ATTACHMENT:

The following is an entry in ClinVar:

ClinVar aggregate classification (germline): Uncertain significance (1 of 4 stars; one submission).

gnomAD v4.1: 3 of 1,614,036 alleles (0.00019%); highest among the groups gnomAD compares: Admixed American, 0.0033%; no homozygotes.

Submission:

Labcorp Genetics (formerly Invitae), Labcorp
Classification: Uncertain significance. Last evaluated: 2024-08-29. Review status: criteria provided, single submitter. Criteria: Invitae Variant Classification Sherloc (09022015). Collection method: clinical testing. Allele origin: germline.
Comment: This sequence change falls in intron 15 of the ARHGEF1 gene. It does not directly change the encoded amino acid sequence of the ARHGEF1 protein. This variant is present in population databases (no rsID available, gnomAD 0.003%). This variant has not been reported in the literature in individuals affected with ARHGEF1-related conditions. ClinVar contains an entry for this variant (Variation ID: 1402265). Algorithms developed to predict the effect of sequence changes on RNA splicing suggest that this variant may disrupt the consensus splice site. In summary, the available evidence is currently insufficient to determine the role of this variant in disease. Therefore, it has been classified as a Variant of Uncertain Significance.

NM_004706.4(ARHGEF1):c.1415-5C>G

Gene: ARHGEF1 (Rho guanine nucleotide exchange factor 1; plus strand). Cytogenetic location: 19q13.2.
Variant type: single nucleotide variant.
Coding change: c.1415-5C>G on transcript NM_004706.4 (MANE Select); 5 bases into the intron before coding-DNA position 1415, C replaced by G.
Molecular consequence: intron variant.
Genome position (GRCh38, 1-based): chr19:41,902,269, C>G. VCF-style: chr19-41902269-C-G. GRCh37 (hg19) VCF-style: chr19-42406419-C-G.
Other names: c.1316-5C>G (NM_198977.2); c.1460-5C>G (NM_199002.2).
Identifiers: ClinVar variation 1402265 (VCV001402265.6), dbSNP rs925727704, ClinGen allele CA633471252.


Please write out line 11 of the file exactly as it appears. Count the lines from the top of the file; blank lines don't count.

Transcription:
Coding change: c.1415-5C>G on transcript NM_004706.4 (MANE Select); 5 bases into the intron before coding-DNA position 1415, C replaced by G.